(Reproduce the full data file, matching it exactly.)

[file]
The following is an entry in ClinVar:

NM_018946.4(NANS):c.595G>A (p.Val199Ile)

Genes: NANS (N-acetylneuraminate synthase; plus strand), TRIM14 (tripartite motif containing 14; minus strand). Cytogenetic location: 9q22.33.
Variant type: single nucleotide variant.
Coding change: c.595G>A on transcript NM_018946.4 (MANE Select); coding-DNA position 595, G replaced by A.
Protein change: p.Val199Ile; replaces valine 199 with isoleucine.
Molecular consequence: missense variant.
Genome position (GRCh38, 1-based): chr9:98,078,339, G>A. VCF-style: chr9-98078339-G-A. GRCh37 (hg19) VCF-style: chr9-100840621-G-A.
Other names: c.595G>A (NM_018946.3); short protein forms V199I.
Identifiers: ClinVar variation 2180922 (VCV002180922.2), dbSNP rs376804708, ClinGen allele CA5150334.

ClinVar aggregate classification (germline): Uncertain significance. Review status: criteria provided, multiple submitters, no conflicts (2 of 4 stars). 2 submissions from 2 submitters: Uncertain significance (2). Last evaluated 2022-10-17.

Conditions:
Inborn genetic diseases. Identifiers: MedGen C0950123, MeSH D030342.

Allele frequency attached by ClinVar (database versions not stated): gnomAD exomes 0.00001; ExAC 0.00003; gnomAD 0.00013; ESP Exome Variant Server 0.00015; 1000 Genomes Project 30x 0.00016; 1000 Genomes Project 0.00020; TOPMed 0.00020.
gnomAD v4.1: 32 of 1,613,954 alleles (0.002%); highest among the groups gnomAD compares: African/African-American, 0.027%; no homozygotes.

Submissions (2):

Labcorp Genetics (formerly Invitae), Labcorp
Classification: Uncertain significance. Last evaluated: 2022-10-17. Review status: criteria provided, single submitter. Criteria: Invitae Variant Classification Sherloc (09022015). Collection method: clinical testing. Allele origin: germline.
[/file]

The following is an entry in ClinVar:

NM_018946.4(NANS):c.595G>A (p.Val199Ile)

Genes: NANS (N-acetylneuraminate synthase; plus strand), TRIM14 (tripartite motif containing 14; minus strand). Cytogenetic location: 9q22.33.
Variant type: single nucleotide variant.
Coding change: c.595G>A on transcript NM_018946.4 (MANE Select); coding-DNA position 595, G replaced by A.
Protein change: p.Val199Ile; replaces valine 199 with isoleucine.
Molecular consequence: missense variant.
Genome position (GRCh38, 1-based): chr9:98,078,339, G>A. VCF-style: chr9-98078339-G-A. GRCh37 (hg19) VCF-style: chr9-100840621-G-A.
Other names: c.595G>A (NM_018946.3); short protein forms V199I.
Identifiers: ClinVar variation 2180922 (VCV002180922.2), dbSNP rs376804708, ClinGen allele CA5150334.

ClinVar aggregate classification (germline): Uncertain significance. Review status: criteria provided, multiple submitters, no conflicts (2 of 4 stars). 2 submissions from 2 submitters: Uncertain significance (2). Last evaluated 2022-10-17.

Conditions:
Inborn genetic diseases. Identifiers: MedGen C0950123, MeSH D030342.

Allele frequency attached by ClinVar (database versions not stated): gnomAD exomes 0.00001; ExAC 0.00003; gnomAD 0.00013; ESP Exome Variant Server 0.00015; 1000 Genomes Project 30x 0.00016; 1000 Genomes Project 0.00020; TOPMed 0.00020.
gnomAD v4.1: 32 of 1,613,954 alleles (0.002%); highest among the groups gnomAD compares: African/African-American, 0.027%; no homozygotes.

Submissions (2):

Labcorp Genetics (formerly Invitae), Labcorp
Classification: Uncertain significance. Last evaluated: 2022-10-17. Review status: criteria provided, single submitter. Criteria: Invitae Variant Classification Sherloc (09022015). Collection method: clinical testing. Allele origin: germline.